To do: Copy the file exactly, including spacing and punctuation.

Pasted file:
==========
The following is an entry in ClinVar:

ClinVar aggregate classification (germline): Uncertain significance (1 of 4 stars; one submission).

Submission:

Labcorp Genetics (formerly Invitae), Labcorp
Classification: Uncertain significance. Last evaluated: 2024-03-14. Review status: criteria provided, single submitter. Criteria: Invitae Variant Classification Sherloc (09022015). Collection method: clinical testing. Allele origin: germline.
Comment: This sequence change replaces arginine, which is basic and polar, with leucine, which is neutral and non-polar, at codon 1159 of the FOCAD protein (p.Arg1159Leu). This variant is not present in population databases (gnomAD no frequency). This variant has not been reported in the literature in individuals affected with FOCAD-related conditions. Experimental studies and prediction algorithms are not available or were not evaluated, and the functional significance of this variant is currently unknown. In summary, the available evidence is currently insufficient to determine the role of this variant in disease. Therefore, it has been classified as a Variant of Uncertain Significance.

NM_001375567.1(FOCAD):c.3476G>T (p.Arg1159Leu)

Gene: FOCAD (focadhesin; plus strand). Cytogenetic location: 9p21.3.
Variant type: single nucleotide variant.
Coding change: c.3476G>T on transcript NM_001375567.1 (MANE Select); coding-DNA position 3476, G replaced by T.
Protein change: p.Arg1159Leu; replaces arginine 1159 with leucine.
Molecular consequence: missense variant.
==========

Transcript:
The following is an entry in ClinVar:

ClinVar aggregate classification (germline): Uncertain significance (1 of 4 stars; one submission).

Submission:

Labcorp Genetics (formerly Invitae), Labcorp
Classification: Uncertain significance. Last evaluated: 2024-03-14. Review status: criteria provided, single submitter. Criteria: Invitae Variant Classification Sherloc (09022015). Collection method: clinical testing. Allele origin: germline.
Comment: This sequence change replaces arginine, which is basic and polar, with leucine, which is neutral and non-polar, at codon 1159 of the FOCAD protein (p.Arg1159Leu). This variant is not present in population databases (gnomAD no frequency). This variant has not been reported in the literature in individuals affected with FOCAD-related conditions. Experimental studies and prediction algorithms are not available or were not evaluated, and the functional significance of this variant is currently unknown. In summary, the available evidence is currently insufficient to determine the role of this variant in disease. Therefore, it has been classified as a Variant of Uncertain Significance.

NM_001375567.1(FOCAD):c.3476G>T (p.Arg1159Leu)

Gene: FOCAD (focadhesin; plus strand). Cytogenetic location: 9p21.3.
Variant type: single nucleotide variant.
Coding change: c.3476G>T on transcript NM_001375567.1 (MANE Select); coding-DNA position 3476, G replaced by T.
Protein change: p.Arg1159Leu; replaces arginine 1159 with leucine.
Molecular consequence: missense variant.